Disturbance and landscape dynamics in the Chequamegon National Forest Wisconsin, USA, from 1972 to 2001
Land uses, especially harvesting and road building, are considered to be the primary cause of forest fragmentation in many parts of the world. To test this perception, we (1) quantified changes and rates of change in vegetative composition and structure within the Washburn Ranger District in northern Wisconsin using Landsat images, (2) examined changes in landscape structure, (3) assessed changes within the area of road influence (ARI), and (4) investigated changes in landscape composition and structure within the context of forest management activities. Our landscape classifications included six dominant cover types: mixed hardwood (MH), jack pine (JP), red pine (RP), mixed hardwood/conifer (MHC), non-forested bare ground (NFBG), and regenerating forest or shrub (RFS). Increases in NFBG and RFS, by 196% and 28% respectively, reflect expansion of the pine-barrens. Windthrow in the mature hardwoods during the late 1970s and jack pine budworm outbreaks during the mid-1990s correlated with decreases in those classes over the corresponding intervals. A 69% decrease in mean patch size and a 60% increase in edge density reflect increased fragmentation. An inverse relationship existed between the compositional trends of forested (excluding JP) cover types and RFS and NFBG cover types. ARI covered 8% of the landscape affecting species composition within the MH, RFS, and NFBG. Results from this study are key in assessing the links between management activities and ecological consequences and thereby facilitate adaptive management.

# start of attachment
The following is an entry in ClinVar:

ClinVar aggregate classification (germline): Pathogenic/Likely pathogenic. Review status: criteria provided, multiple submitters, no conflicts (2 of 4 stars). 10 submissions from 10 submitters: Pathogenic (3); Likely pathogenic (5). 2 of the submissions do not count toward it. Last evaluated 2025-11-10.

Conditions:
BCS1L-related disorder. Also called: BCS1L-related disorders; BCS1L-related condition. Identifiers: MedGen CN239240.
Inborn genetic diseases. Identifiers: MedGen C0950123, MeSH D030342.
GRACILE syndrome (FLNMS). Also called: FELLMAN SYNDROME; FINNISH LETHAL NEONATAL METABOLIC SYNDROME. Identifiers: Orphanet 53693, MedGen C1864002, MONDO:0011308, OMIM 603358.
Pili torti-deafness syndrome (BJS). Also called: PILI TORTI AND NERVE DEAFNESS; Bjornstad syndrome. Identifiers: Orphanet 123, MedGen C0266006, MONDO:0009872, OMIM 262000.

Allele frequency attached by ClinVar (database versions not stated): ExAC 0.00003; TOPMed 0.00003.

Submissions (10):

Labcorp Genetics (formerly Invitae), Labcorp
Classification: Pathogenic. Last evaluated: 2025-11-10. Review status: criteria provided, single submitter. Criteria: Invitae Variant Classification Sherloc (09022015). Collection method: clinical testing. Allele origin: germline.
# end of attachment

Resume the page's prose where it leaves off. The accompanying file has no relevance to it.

Le Moine, J.,
Disturbance and landscape dynamics in the Chequamegon National Forest Wisconsin, USA, from 1972 to 2001.
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